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Hukanui Enviroschool Capability: Engage with science NoS achievement aims: Understanding about science NoS achievement aims: Investigating in science NoS achievement aims: Participating and contributing Contextual strands: Living world Level : 2,3,4

Author: Rupert Alchin. Connected 3, 2002, pages 16–21.

This resource illustrates how a Connected article could provide a model for students to engage with science in the context of a real life issue.

Curriculum Aims and AOs

The Nature of Science strand


Achievement objectives relevant to this resource

Understanding about science

Learn about science as a knowledge system: the features of scientific knowledge and the processes by which it is developed: and learn about the ways in which the work of scientists interacts with society.

L1 & 2:

Appreciate that scientists ask questions about our world that lead to investigations and that open-mindedness is important because there may be more than one explanation.

L3 & 4:

Appreciate that science is a way of explaining the world and that science knowledge changes over time.

Identify ways in which scientists work together and provide evidence to support their ideas

Investigating in science

Carry out science investigations using a variety of approaches: classifying and identifying, pattern seeking, exploring, investigating models, fair testing, making things, or developing systems.


L1 & 2:

Extend their experiences and personal explanations about the natural world through exploration, play, asking questions, and discussing simple models.

L3 & 4:

 Build on prior experiences, working together to share and examine their own and others' knowledge.

Ask questions, find evidence, explore simple models, and carry out appropriate investigations to develop simple explanations.

Participating and contributing

Bring a scientific perspective to decisions and actions as appropriate

 L1 & 2:

Explore and act on issues and questions that link their science learning to their daily living

L3 & 4:

Use their growing science knowledge when considering issues of concern to them.

Explore various aspects of an issue and make decisions about possible actions.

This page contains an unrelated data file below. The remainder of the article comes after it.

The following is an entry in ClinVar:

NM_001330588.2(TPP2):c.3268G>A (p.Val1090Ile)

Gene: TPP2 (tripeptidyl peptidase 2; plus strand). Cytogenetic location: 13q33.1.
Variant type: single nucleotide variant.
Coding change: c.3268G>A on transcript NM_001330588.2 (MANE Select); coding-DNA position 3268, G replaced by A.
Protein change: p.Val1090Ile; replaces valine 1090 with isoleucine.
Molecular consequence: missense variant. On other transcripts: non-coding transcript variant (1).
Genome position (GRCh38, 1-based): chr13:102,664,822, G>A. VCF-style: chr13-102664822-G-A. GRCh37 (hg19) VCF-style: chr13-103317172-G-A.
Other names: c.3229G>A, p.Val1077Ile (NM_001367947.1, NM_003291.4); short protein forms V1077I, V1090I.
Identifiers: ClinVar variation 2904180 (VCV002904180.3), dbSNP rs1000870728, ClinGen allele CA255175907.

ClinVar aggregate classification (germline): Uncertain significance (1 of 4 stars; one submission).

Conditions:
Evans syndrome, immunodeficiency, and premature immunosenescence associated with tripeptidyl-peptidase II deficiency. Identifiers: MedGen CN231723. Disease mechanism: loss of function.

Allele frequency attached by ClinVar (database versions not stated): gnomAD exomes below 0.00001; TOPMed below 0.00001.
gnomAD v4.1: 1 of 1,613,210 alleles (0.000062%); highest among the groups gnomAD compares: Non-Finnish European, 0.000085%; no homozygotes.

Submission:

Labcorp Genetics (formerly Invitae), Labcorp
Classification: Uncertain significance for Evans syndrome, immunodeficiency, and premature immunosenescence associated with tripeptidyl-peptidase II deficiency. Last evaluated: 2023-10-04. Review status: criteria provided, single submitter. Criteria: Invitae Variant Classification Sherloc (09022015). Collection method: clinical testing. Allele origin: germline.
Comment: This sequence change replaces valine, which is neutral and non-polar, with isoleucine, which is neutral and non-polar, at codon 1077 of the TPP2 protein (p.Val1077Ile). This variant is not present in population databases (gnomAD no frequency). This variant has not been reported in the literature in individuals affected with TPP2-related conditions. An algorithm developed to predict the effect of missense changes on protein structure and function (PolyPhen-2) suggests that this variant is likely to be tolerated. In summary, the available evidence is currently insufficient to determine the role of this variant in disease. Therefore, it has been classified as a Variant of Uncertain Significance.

Living World


Achievement objectives relevant to this resource


Understand how living things interact with each other and with the non-living environment.


L1 & 2:

Recognise that living things are suited to their environment.

L3 & 4:

Explain how living things are suited to their particular habitat, and how they respond to environmental change, both natural and human-induced.

Learning focus

Students identify questions that can and cannot be answered by science.

Learning activity

The article discusses an environmental project, replanting some waste areas of a school's grounds. It focuses mostly on the planning involved and some of the steps the school and community took to realise the plans.

Adapting the resource

To focus the students on what science understandings were an important part of the process, ask them what science questions the students at Hukanui School would have needed to ask. For example:

  • What will grow well in the areas?
  • What conditions do specific trees/plants prefer?
  • What are the best conditions for specific plants for germinating?
  • What is the best time for planting?
  • What are the environmental conditions in the gully/waste area?

To reinforce this idea you could also ask them to identify questions that science could not answer. For example:

  • What is the waste area going to be used for?
  • What sorts of plants will be planted (e.g., natives, flowering, trees, etc.)
  • How will the project be funded?
  • Who will do the work?

What’s important here?

Supporting students to become scientifically literate, i.e., to participate as critical, informed, and responsible citizens in a society in which science plays a significant role is the purpose of science in NZC.

Being involved in environmental projects that are of personal interest to students gives them the opportunity to practise playing the "game of science". Scientifically literate citizens need to be able to ask questions that help inform their planning. They need to be aware which questions can be informed by science, and which are answered for other considerations such as purpose, ethics, finances and aesthetics.

What are we looking for?

Can students ask science related questions?

Can they identify which questions can or cannot be answered by science?

Opportunities to learn at different curriculum levels

For suggestions about adapting tasks in ways that allow students to show progress in engaging with science see  Progressions .

Exploring further

This activity would be appropriate for any environmental projects or “real life” issues that students are involved with.

Other resources for this capability

Key words

Connected, environment